Yes, Barbra’s a politics-addled idiot these days.

  • She blames Trump for the Parkland shooting.

“I think even that shooter was affected because Trump brings out the violence in people. He says, ‘It’s OK — rally, lock her up.’”

None of these cretinous and irresponsible statements bothered anyone too much, though–Barbra has been taking like this most of her life. She also said that she was never sexually harassed in Hollywood. Amazing! This revelation, however, set off ethics alarms: Two of her three Coton de Tulear dogs were cloned from cells taken from the mouth and stomach of her beloved 14-year-old dog Samantha, who died in 2017. The third dog is a distant cousin. The two clones cost $50,000.

PETA immediately protested:

“We all want our beloved dogs to live forever, but while it may sound like a good idea, cloning doesn’t achieve that—instead, it creates a new and different dog who has only the physical characteristics of the original. Animals’ personalities, quirks, and very ‘essence’ simply cannot be replicated, and when you consider that millions of wonderful adoptable dogs are languishing in animal shelters every year or dying in terrifying ways when abandoned, you realize that cloning adds to the homeless-animal population crisis. And because cloning has a high failure rate, many dogs are caged and tormented for every birth that actually occurs—so that’s not fair to them, despite the best intentions. We feel Barbra’s grief at losing her beloved dog but would also love to have talked her out of cloning.”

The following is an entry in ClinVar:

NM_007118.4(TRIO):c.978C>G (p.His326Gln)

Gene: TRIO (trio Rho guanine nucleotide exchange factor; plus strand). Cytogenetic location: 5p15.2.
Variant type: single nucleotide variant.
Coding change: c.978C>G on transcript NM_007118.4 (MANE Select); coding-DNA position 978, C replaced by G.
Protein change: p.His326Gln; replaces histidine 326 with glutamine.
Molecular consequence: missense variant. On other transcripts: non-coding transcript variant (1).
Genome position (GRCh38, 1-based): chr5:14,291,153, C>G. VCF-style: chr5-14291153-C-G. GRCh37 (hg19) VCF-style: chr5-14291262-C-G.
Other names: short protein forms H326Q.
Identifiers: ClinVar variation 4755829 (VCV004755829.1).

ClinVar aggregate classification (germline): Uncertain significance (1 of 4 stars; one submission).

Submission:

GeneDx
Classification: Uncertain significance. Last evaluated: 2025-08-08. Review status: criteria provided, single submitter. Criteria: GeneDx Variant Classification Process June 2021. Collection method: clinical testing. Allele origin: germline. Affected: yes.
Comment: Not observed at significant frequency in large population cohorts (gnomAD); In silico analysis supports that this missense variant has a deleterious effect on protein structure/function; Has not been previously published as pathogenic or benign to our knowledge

Hey, as long as they don’t clone Barbra…but I digress.

Your Ethics Alarms Ethics Quiz as the week runs out is this…

Is Streisand cloning her dogs unethical, or just stupid?

Continue reading

26 Comments

Filed under Animals, Arts & Entertainment, Bioethics, Character, Ethics Alarms Award Nominee, Gender and Sex, Government & Politics, History, Love, Quizzes, Science & Technology

Ethics Quiz: The Black Panther

The Black Panther opens today, and all signs indicate that the latest Marvel superhero film—full disclosure: I am sick to death of them all—will be the blockbuster Hollywood so desperately needs. But because this is increasingly a race-obsessed, silly place, and the New York Times is its oracle, we were told a few days a go that the popularity of a black superhero will create an ethical dilemma: Can white kids ethically wear Black Panther masks, costumes, and accoutrements? Would that be cultural appropriation? A return to blackface?